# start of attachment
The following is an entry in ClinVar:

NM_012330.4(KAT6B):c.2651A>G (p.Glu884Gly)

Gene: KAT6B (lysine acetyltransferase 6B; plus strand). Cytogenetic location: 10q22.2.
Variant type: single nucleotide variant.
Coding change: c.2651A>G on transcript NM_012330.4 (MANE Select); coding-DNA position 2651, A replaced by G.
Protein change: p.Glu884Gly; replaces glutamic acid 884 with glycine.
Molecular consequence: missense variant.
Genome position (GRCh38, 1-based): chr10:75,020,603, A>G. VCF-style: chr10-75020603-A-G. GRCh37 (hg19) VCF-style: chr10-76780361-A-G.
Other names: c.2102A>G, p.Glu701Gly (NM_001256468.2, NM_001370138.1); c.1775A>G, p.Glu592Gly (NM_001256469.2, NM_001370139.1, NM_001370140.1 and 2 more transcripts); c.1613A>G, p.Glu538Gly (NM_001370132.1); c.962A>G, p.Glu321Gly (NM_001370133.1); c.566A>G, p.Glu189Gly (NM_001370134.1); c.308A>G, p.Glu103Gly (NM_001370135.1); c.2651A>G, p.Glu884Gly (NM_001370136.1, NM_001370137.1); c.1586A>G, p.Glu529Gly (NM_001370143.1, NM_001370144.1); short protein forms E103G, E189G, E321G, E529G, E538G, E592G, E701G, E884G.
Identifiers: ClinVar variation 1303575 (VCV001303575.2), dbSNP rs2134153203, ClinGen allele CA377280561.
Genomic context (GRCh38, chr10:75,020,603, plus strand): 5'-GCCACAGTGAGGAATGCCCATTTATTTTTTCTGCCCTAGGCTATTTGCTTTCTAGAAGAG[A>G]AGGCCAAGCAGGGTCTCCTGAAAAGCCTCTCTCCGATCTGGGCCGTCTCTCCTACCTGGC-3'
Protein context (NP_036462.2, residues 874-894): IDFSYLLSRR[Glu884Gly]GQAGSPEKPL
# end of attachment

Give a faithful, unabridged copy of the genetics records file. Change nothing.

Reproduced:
The following is an entry in ClinVar:

NM_012330.4(KAT6B):c.2651A>G (p.Glu884Gly)

Gene: KAT6B (lysine acetyltransferase 6B; plus strand). Cytogenetic location: 10q22.2.
Variant type: single nucleotide variant.
Coding change: c.2651A>G on transcript NM_012330.4 (MANE Select); coding-DNA position 2651, A replaced by G.
Protein change: p.Glu884Gly; replaces glutamic acid 884 with glycine.
Molecular consequence: missense variant.
Genome position (GRCh38, 1-based): chr10:75,020,603, A>G. VCF-style: chr10-75020603-A-G. GRCh37 (hg19) VCF-style: chr10-76780361-A-G.
Other names: c.2102A>G, p.Glu701Gly (NM_001256468.2, NM_001370138.1); c.1775A>G, p.Glu592Gly (NM_001256469.2, NM_001370139.1, NM_001370140.1 and 2 more transcripts); c.1613A>G, p.Glu538Gly (NM_001370132.1); c.962A>G, p.Glu321Gly (NM_001370133.1); c.566A>G, p.Glu189Gly (NM_001370134.1); c.308A>G, p.Glu103Gly (NM_001370135.1); c.2651A>G, p.Glu884Gly (NM_001370136.1, NM_001370137.1); c.1586A>G, p.Glu529Gly (NM_001370143.1, NM_001370144.1); short protein forms E103G, E189G, E321G, E529G, E538G, E592G, E701G, E884G.
Identifiers: ClinVar variation 1303575 (VCV001303575.2), dbSNP rs2134153203, ClinGen allele CA377280561.
Genomic context (GRCh38, chr10:75,020,603, plus strand): 5'-GCCACAGTGAGGAATGCCCATTTATTTTTTCTGCCCTAGGCTATTTGCTTTCTAGAAGAG[A>G]AGGCCAAGCAGGGTCTCCTGAAAAGCCTCTCTCCGATCTGGGCCGTCTCTCCTACCTGGC-3'
Protein context (NP_036462.2, residues 874-894): IDFSYLLSRR[Glu884Gly]GQAGSPEKPL